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Hash functions are an essential part of computer science. They map arbitrary length inputs into a fixed length outputs. There are general purpose and cryptographic hash functions. Cryptographic hash functions are one-way functions that provide certain guarantees on the complexity to find collisions. Non-cryptographic or general purpose hash functions do not provide such guarantees and are used for implementing hashtables. Their output should be evenly distributed and look random so that few collisions in the output occur.

One of those functions is called DJBX33A. It is used in the hash table implementation of Python (although as of 3.4 only for very short inputs) and many other products. It's a very simple algorithm:

hash_i+1 = hash_i * 33 + c_i
hash_0 = 5381

Where c_i is the current input byte and all operations are on 32bit signed integers. This is so simple, effective and fast it almost makes you cry. Even a trivial implementation on a modest compiler will probably produce a decent performance.

It has only one flaw: It is hard to vectorize on MMX/SSE/Neon/... . This is due to the iterative nature where each round depends on the output of the round before. The auto-vectorization engines of modern C/C++ compilers can do many magical things but this is still out of reach.

So what can be done? There is a simple mechanism that can be used here: Just run this algorithm four times and iterate the input bytes over the four hash states. This will effectively split the input bytestream into four seperate streams that can be hashed in parallel with vector instructions. The output will be 128bit which then can be hashed down into 64 or 32 bit output using regular DJBX33A.

I hereby call this algorithm X4DJBX33A.

I had some time during the last days and implemented X4DJBX33A using Intel intrinsics in several instructions sets and variants. Here are some benchmark results using an Intel Core-i7 4960HQ 2.6GHz CPU with gcc-4.8 on linux/amd64:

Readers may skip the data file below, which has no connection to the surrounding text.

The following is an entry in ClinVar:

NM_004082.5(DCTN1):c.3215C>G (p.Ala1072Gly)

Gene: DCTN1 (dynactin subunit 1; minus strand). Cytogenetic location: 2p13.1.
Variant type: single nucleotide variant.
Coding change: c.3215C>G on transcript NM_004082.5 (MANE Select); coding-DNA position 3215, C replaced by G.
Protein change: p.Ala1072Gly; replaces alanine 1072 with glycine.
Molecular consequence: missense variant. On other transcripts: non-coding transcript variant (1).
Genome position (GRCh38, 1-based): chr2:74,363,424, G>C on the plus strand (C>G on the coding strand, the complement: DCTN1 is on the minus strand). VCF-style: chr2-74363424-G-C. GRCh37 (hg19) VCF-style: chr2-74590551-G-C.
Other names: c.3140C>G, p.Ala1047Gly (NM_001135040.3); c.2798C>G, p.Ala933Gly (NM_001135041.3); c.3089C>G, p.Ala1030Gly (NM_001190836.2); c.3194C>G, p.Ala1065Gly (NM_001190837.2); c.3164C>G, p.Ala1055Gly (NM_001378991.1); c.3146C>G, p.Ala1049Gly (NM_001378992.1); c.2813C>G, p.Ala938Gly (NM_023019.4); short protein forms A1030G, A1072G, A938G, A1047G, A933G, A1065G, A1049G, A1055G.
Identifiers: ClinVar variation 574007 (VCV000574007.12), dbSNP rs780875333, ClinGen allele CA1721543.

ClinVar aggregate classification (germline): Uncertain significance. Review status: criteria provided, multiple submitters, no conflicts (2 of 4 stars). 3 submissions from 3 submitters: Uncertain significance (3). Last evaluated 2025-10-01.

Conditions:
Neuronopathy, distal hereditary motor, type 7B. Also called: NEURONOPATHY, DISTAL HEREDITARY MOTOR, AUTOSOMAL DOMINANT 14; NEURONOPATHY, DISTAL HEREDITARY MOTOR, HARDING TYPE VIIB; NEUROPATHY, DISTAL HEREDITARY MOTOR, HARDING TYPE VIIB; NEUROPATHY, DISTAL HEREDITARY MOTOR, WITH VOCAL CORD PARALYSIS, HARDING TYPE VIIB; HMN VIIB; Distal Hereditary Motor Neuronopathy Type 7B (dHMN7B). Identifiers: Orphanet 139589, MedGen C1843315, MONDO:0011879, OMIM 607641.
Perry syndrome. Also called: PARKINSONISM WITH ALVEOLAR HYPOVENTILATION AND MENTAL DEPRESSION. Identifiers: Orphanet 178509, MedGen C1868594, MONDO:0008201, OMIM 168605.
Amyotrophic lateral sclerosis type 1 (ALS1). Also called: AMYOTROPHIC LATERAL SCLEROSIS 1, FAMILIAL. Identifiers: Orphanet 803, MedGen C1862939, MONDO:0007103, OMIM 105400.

• DJBX33A reference C: 1198 MiB/s
  • DJBX33A optimized C: 1614 MiB/s
  • X4DJBX33A reference C: 1039 MiB/s
  • X4DJBX33A optimized C: 3119 MiB/s
  • X4DJBX33A mmx vectorized: 3484 MiB/s
  • X4DJBX33A sse2 vectorized: 6196 MiB/s
  • X4DJBX33A ssse3 vectorized: 6658 MiB/s

Not bad, huh?

I published the code and the benchmarks on github: cleeus/hashx4. I started looking into other hash functions that are used in important hashtable implementations (namely siphash24 that is used in python 3.4 and later).

Looking at the benchmark results, there are also some important lessons to be learned:

  • If it's not an emberrassingly parallel algorithm, make it one (and then vectorize).

The DJBX33A algorithm can be implemented very fast but it is hard to vectorize. The modified version which I call X4DJBX33A seems to be well suited for running on 128bit or 64bit wide vector registers. When it is not vectorized, it is slower than a well implemented vanilla DJBX33A algorithm.

  • The SSSE3 version is an experiment.

SSSE3 has number of new integer intrinsics. Among them a mighty _mm_shuffle_epi8 that can be used to reorder all 16 bytes in a 128bit xmm register into an arbitrary permutation. Using this opcode can lead to an alternative implementation that doesn't use the two _mm_unpack instructions. On some CPUs this seems to be faster, on most slower CPUs it is not.

  • Opcode scheduling is important, so use intrinsics.

Benchmarks with -O0 and -O1 builds have shown that even the MMX and SSE implementations get noticeably slower when not optimized. A look at the disassembled binaries of the -O2 and -O3 optimized builds shows that the compiler reorders instructions. It probably does this to enhance the instruction level parallelism and provide the CPU with useful instructions while it is still waiting for some RAM I/O to complete. Using intrinsics instead of raw assembler code allows the developer to leverage the wisdom of the compiler.